One of the things I like most about the Offseason Plan Project is that it forces would-be GMs to prioritize problems. From a sample of dozens, we can see which positions end up getting fixed first, and which ones have to wait due to constraints of one type or another, no matter how creatively some try approaching it.
Take White Sox catchers, for instance. As a group, they can hit. As a group, they aren’t much behind the plate, especially now that Kevan Smith’s decent framing is in Los Angeles. Ideally, at least one catcher would be swapped out for somebody who can give the pitchers some help, but when assessing the pros and cons against both other teams needs and the landscape of the league, would the position stand out as one of the biggest priorities?
According to the Offseason Plan Project, no. More than half of the 70 plans are rolling with the incumbents.
- Welington Castillo and Omar Narvaez, 44
- Narvaez without Castillo, 9
- Yasmani Grandal, 9
- J.T. Realmuto, 3
- Austin Barnes, 1
- Kevan Smith, 1
It kinda makes sense. Narvaez was the team’s best hitter, and with Castillo in a contract year, the position could naturally open up for Seby Zavala should he prove worthy of an extended audition. Moreover, when you look at FanGraphs, White Sox catchers produced the league’s third-highest wOBA in 2018. That’s at least one reason to retain the combination for at least one more year before considering a larger overhaul.
Alas, that stat loses a lot of its impact when seeing the Red Sox win the World Series with the league’s worst-hitting catchers by far. Conversely, Red Sox catchers posted the third best Fielding Runs Above Average total according to Baseball Prospectus, while the White Sox finished 29th out 30. Chicago’s catchers finished last in blocking, fourth-worst in framing and sixth-worst in throwing.
That isn’t to say that the Red Sox drew it up that way. Sandy Leon and Christian Vazquez took big steps back, and Blake Swihart wasn’t much help, either. Fortunately for Boston, it had plenty of offense elsewhere, so the catchers only needed to bring defense to the table to win 119 games. Give the White Sox batless framers, and they’re likely still awful.
The Red Sox aren’t counting on that combination again, so they’re on the lookout for upgrades. They’re far from alone. As Mike Petriello of MLB.com notes, there’s a historic drought in production from catchers leaguewide.
In that entire century of baseball, only three times have catchers hit worse than the .232/.304/.372 (.296 wOBA) they combined for in 2018 — and all three times were in the low-offense 1960s, an era so devoid of production that the sport had to lower the mound in 1969 to account for it.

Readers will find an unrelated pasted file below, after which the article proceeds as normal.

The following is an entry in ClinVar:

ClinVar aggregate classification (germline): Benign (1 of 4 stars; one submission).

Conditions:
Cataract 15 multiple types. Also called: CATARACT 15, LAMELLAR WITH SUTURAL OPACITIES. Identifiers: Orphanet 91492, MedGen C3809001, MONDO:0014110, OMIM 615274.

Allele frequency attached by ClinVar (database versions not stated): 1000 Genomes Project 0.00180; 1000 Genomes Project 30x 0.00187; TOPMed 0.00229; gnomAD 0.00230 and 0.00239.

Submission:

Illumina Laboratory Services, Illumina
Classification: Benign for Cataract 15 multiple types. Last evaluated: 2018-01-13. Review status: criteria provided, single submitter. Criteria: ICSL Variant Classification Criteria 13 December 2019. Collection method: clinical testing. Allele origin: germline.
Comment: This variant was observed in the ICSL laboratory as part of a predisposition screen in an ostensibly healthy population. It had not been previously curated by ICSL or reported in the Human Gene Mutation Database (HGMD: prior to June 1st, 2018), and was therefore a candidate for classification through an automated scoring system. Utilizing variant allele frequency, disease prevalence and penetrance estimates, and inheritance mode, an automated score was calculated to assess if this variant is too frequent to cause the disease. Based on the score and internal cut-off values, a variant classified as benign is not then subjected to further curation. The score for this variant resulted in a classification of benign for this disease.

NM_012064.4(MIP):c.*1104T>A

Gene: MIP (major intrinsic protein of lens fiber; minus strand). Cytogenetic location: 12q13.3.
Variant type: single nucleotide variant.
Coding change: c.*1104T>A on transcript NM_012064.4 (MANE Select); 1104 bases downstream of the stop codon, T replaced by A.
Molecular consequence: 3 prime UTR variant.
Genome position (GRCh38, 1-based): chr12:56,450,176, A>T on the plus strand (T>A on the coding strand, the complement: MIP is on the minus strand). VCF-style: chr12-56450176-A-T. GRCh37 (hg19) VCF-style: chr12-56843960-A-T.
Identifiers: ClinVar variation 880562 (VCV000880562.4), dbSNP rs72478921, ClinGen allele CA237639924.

For context, the entire sport of backstops hit basically like White Sox infielder Yolmer Sanchez, who put up a .242/.306/.372 line this year. (If we look at it as a comparison against the league hitting average that year rather than as a raw number, it’s still one of the 10 weakest seasons.)
Petriello examines three reasons for this shortage:
- Maybe it’s just a down year.
- Maybe it’s just harder than ever to be a catcher.
- Maybe it’s just harder than ever to develop catchers.
And he ends up rolling more with the second and third points. Teams are preferring receiving over slugging, especially with the increasing number of pitchers they’re expected to handle over the course of games and seasons. As a result, even the top-ranked prospect catchers end up falling by the wayside when it’s their turn to show up.
Eno Sarris responded to Petriello with his own observation in support:
Asked Lucroy about preparing for an opener. No problem he said. Asked him about preparing for a bullpen game. He responded with expletives. https://t.co/mYuiQL771j
— Eno Sarris (@enosarris) November 1, 2018
Petriello used all this information as a way to show what kind of leverage the Marlins have in dealing a well-rounded star like Realmuto, even if they should theoretically lose some of it with the knowledge that Realmuto has no intent to stay in Miami. He still has three seasons under team control, which makes him a fit for everybody, from the White Sox to the Red Sox.
In this context, the White Sox are in a fascinating position, with all the double-edged weight a word like “fascinating” wields. If teams are jonesing for offense from catchers however they can find it, the Sox probably shouldn’t hesitate in dealing Castillo or Narvaez (preferably the former), because there seem to be rapidly diminishing returns from two catchers who hit without receiving.
But if defensive-minded upgrades favor the sellers and White Sox catchers already do one thing very well, it makes it very tempting to stay the course. The Offseason Plan Project is in the same boat. If we can get just mild defensive improvement, the White Sox are probably thinking. Rising to “merely subpar” could given them a surprisingly potent combination, but the Sox haven’t been able to generate substantial receiving progress since Tyler Flowers. As it stands, if the White Sox stand pat and the defense grades the same, they could have one of the best offensive combinations behind the plate just in time for it to matter the least.